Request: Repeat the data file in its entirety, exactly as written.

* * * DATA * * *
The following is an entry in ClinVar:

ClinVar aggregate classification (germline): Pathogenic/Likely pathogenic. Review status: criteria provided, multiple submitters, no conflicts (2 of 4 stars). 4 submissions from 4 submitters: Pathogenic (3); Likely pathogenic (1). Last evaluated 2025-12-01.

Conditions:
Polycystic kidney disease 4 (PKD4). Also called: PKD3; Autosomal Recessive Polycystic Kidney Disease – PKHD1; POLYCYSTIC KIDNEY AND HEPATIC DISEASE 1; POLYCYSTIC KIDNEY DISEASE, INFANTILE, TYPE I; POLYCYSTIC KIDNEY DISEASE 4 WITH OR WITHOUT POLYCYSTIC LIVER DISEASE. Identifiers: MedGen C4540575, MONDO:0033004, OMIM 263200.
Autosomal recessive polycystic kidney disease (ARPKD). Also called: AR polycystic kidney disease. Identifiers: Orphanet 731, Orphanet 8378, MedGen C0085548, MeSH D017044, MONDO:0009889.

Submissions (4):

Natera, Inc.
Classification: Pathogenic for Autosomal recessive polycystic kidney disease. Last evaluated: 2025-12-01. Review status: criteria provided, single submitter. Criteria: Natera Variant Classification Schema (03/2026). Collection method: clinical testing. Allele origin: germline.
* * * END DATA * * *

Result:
The following is an entry in ClinVar:

ClinVar aggregate classification (germline): Pathogenic/Likely pathogenic. Review status: criteria provided, multiple submitters, no conflicts (2 of 4 stars). 4 submissions from 4 submitters: Pathogenic (3); Likely pathogenic (1). Last evaluated 2025-12-01.

Conditions:
Polycystic kidney disease 4 (PKD4). Also called: PKD3; Autosomal Recessive Polycystic Kidney Disease – PKHD1; POLYCYSTIC KIDNEY AND HEPATIC DISEASE 1; POLYCYSTIC KIDNEY DISEASE, INFANTILE, TYPE I; POLYCYSTIC KIDNEY DISEASE 4 WITH OR WITHOUT POLYCYSTIC LIVER DISEASE. Identifiers: MedGen C4540575, MONDO:0033004, OMIM 263200.
Autosomal recessive polycystic kidney disease (ARPKD). Also called: AR polycystic kidney disease. Identifiers: Orphanet 731, Orphanet 8378, MedGen C0085548, MeSH D017044, MONDO:0009889.

Submissions (4):

Natera, Inc.
Classification: Pathogenic for Autosomal recessive polycystic kidney disease. Last evaluated: 2025-12-01. Review status: criteria provided, single submitter. Criteria: Natera Variant Classification Schema (03/2026). Collection method: clinical testing. Allele origin: germline.